Lens-Artist Challenge #143: Colorful Spring

The larger bulbs, tulips and daffodils, get all the acclaim but I love the ‘minor bulbs’ of Spring, small flowers that come earlier even as the snow is still on the ground, flowers such as the early crocus I posted last week. Snowdrops (Galanthus) are the earliest in my gardens. Unlike my loudly cheerful crocus they are elegantly understated shy white and green nodding drops of ‘snow’.

Snowdrops “Galanthus”

To have a good look at Snowdrops you have to lay on the ground and pick up the ‘bell’ to look up it’s skirt to see what’s going on. Difficult to do during what is essentially mud season. Two years ago I indulged and spent a little more for a double variety.

Double Snowdrop

These minor bulbs look great naturalized in the woods but I have them tucked in corners of gardens. Here is a shot, Mid-March, of my one dedicated snowdrop garden. Like I said, they’re small.

Snowdrop Garden by the Shed

A little bit later the blue bulbs come up. This is still before the big bulbs. Chionodoxia is usually blue (I had some pink. Lost to a move.) and goes by the name, ‘Glory of the Snow’ as it often appears when snow is still around.

Glory of the Snow, ‘Chionodoxia’

These bloom almost simultaneously with Siberian Squill ‘Scilla siberica’. I don’t know which I love more. Depends on which one I’m looking at. The Squill seem to be hardier and multiply well.

Siberian Squill “Scilla siberica”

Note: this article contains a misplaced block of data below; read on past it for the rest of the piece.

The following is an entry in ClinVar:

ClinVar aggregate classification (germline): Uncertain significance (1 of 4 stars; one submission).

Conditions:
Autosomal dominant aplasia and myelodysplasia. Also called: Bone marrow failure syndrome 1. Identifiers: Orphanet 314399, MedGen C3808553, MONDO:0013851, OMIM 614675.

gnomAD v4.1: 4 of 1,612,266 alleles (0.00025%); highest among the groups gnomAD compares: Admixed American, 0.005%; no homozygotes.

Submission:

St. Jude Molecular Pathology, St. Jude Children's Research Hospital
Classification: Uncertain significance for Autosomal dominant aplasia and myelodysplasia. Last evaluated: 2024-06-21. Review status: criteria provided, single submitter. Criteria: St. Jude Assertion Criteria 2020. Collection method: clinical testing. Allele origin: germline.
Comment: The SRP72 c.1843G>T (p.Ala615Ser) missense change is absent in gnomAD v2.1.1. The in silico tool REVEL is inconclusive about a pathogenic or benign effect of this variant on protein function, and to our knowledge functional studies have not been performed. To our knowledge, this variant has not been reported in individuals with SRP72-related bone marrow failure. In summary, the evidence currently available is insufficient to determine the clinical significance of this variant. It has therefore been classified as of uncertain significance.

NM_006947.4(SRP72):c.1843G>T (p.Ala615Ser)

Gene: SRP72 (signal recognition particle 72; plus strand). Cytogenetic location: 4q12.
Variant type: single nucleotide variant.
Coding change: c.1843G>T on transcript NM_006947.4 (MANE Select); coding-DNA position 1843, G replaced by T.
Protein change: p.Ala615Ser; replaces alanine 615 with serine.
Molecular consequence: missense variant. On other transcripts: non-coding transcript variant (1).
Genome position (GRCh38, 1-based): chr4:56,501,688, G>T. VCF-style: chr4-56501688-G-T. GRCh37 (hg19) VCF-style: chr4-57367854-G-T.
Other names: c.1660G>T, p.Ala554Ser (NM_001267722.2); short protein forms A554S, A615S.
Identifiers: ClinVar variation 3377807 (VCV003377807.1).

I had my dwarf iris, handed down from Grandfather’s sister, in a huge planter that ran the length of the house. The planter was crumbling and we replaced it with a wheel chair ramp/deck and I moved my Great Auntie’s wee early iris to my ‘iris’ garden and it did not come up this year..so far. It grew from rhizomes. This little guy, Dwarf Iris ‘iris reticulata’, grew from a bulb. He’s new to me. I’m in love.

Dwarf Iris ‘iris reticulata’

This spring Anemone was here when I moved. It was a delightfully unexpected gift waiting for me in the grass near the garage our first spring behind the dune. It comes back every spring as it self seeds. Last year I thought I should ‘catch’ some in a pot so I don’t lose it. I don’t know nothing about anemones. I’ve tried to purposefully grow them before and failed. For one thing, their root looks rather like a small flake of something from the cat box and it’s hard to tell which way is up when you are planting in the fall. There are several varieties in a wide range of colors. I’m so happy with my serendipitous blue. This thing is small by the way, between quarter-fifty cent piece size.

Spring Anemone ‘Anemone blanda’

I’m going to end today with daffodils. I love the exuberance of daffodils. I have so many varieties that I have them growing from early March through early June. I can indulge because deer do not eat them.

Daffodil ‘Barret Browning’, yeah, I don’t know the Greek

I am a crazy gardener. I have had many people, friends, neighbors, strangers, come by and comment on my gardens. I have to be careful health wise; when things are bad I garden laying down. My flowers bring joy to so many and feed pollinators (Yes, I plan to work in some native early blooming bushes for host plants.).

Once sailing season starts though, the gardens manage on their own.